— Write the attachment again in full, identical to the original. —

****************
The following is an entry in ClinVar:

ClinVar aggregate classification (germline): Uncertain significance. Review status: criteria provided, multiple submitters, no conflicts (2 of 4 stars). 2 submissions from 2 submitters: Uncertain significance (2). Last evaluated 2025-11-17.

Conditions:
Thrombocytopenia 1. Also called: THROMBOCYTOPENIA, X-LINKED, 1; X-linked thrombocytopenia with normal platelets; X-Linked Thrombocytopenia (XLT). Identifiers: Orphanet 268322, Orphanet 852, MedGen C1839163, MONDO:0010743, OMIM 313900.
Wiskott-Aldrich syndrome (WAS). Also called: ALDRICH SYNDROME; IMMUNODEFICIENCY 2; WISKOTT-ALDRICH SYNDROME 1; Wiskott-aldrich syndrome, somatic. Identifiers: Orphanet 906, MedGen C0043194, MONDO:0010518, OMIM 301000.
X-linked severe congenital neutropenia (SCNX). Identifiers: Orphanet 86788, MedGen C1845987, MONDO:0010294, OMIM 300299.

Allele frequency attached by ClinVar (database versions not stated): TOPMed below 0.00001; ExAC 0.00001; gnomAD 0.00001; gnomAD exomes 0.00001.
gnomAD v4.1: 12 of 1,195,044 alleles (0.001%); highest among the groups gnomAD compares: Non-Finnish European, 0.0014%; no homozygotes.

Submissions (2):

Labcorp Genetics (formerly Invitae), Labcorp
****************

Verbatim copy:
The following is an entry in ClinVar:

ClinVar aggregate classification (germline): Uncertain significance. Review status: criteria provided, multiple submitters, no conflicts (2 of 4 stars). 2 submissions from 2 submitters: Uncertain significance (2). Last evaluated 2025-11-17.

Conditions:
Thrombocytopenia 1. Also called: THROMBOCYTOPENIA, X-LINKED, 1; X-linked thrombocytopenia with normal platelets; X-Linked Thrombocytopenia (XLT). Identifiers: Orphanet 268322, Orphanet 852, MedGen C1839163, MONDO:0010743, OMIM 313900.
Wiskott-Aldrich syndrome (WAS). Also called: ALDRICH SYNDROME; IMMUNODEFICIENCY 2; WISKOTT-ALDRICH SYNDROME 1; Wiskott-aldrich syndrome, somatic. Identifiers: Orphanet 906, MedGen C0043194, MONDO:0010518, OMIM 301000.
X-linked severe congenital neutropenia (SCNX). Identifiers: Orphanet 86788, MedGen C1845987, MONDO:0010294, OMIM 300299.

Allele frequency attached by ClinVar (database versions not stated): TOPMed below 0.00001; ExAC 0.00001; gnomAD 0.00001; gnomAD exomes 0.00001.
gnomAD v4.1: 12 of 1,195,044 alleles (0.001%); highest among the groups gnomAD compares: Non-Finnish European, 0.0014%; no homozygotes.

Submissions (2):

Labcorp Genetics (formerly Invitae), Labcorp